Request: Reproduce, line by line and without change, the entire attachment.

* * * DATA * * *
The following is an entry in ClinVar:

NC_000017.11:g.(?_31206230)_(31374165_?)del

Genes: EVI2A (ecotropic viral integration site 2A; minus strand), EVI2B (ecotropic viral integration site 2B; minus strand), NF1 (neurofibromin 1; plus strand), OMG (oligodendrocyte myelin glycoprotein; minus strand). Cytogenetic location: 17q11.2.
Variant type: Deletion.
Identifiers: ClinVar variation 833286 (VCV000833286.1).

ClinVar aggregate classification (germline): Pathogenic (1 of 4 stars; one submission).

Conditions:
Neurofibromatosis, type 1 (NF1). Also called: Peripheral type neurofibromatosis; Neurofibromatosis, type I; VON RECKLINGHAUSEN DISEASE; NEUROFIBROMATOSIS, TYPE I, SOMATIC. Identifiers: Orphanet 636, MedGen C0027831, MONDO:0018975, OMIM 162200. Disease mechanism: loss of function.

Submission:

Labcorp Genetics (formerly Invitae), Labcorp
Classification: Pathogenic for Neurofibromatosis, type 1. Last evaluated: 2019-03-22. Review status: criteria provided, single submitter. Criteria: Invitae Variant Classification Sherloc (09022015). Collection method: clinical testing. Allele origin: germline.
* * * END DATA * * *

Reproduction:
The following is an entry in ClinVar:

NC_000017.11:g.(?_31206230)_(31374165_?)del

Genes: EVI2A (ecotropic viral integration site 2A; minus strand), EVI2B (ecotropic viral integration site 2B; minus strand), NF1 (neurofibromin 1; plus strand), OMG (oligodendrocyte myelin glycoprotein; minus strand). Cytogenetic location: 17q11.2.
Variant type: Deletion.
Identifiers: ClinVar variation 833286 (VCV000833286.1).

ClinVar aggregate classification (germline): Pathogenic (1 of 4 stars; one submission).

Conditions:
Neurofibromatosis, type 1 (NF1). Also called: Peripheral type neurofibromatosis; Neurofibromatosis, type I; VON RECKLINGHAUSEN DISEASE; NEUROFIBROMATOSIS, TYPE I, SOMATIC. Identifiers: Orphanet 636, MedGen C0027831, MONDO:0018975, OMIM 162200. Disease mechanism: loss of function.

Submission:

Labcorp Genetics (formerly Invitae), Labcorp
Classification: Pathogenic for Neurofibromatosis, type 1. Last evaluated: 2019-03-22. Review status: criteria provided, single submitter. Criteria: Invitae Variant Classification Sherloc (09022015). Collection method: clinical testing. Allele origin: germline.